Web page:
Thus, Carter provides no warrant for Professor Attaran's claim
that physicians are "duty-bound" to kill patients or help them kill
themselves. On the contrary: Carter and CMA policy both state that
physicians not obligated to provide euthanasia or assisted suicide. If this
is evidence that CMA leaders are bigots, they are at least in good company.
On the other hand, Professor Attaran himself is remarkably inconsistent.
Professor Attaran then and now
Shortly after the Carter ruling, he argued that those "hyperventilating"
about the need to enact a new law were "ignorant of history." Although the
abortion law was not replaced after it was struck down by the Supreme Court,
he said, the medical profession, "left to its own devices," had achieved an imperfect but generally
satisfactory solution. It could do the same for "assisted dying."4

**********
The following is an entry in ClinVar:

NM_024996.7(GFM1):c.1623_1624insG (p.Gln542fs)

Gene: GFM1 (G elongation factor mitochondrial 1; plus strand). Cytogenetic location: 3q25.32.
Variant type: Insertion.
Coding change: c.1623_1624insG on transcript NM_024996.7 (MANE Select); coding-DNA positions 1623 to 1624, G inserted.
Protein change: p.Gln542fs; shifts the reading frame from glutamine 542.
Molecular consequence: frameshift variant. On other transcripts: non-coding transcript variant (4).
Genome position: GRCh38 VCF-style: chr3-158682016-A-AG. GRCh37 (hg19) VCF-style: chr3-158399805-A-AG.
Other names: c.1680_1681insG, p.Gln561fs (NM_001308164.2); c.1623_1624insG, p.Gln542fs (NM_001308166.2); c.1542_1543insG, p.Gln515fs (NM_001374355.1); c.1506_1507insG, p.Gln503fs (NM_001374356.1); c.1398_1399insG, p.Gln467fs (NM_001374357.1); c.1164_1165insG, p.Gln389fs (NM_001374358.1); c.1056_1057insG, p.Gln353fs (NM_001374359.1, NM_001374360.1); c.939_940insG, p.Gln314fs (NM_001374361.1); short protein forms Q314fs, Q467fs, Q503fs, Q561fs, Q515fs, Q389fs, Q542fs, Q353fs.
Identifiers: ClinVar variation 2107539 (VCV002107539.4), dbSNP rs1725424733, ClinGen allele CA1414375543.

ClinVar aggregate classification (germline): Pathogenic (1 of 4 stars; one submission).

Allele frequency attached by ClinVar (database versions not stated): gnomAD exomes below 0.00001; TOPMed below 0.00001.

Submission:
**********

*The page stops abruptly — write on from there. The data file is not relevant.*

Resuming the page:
Note Professor Attaran's serene assurance that the medical profession
could be trusted to find a way to implement the Carter decision.
No word from him then about "cowardly and stupid" CMA policy. No word
then that the CMA had threatened that doctors would rebel against a ruling
in favour of "assisted dying." Not one word about then about the
"corrosive hostility" of the CMA to euthanasia and assisted suicide.
No word then because these are recently fabricated allegations
contradicted by the historical record.
Law on abortion vs. law on homicide
To begin with, Professor Attaran's comparison of the Morgentaler and Carter decisions
was incomplete. The 1988 Morgentaler decision struck down the
abortion law entirely, but Carter did not entirely strike down
murder and assisted suicide laws. They were invalidated only to the
extent that they prevent homicide and assisted suicide by physicians
adhering to the Court's guidelines. Physicians cannot be charged for
providing abortions no matter what the circumstances, but physicians who
fail to follow the Carter guidelines can be charged for murder,
manslaughter or assisted suicide.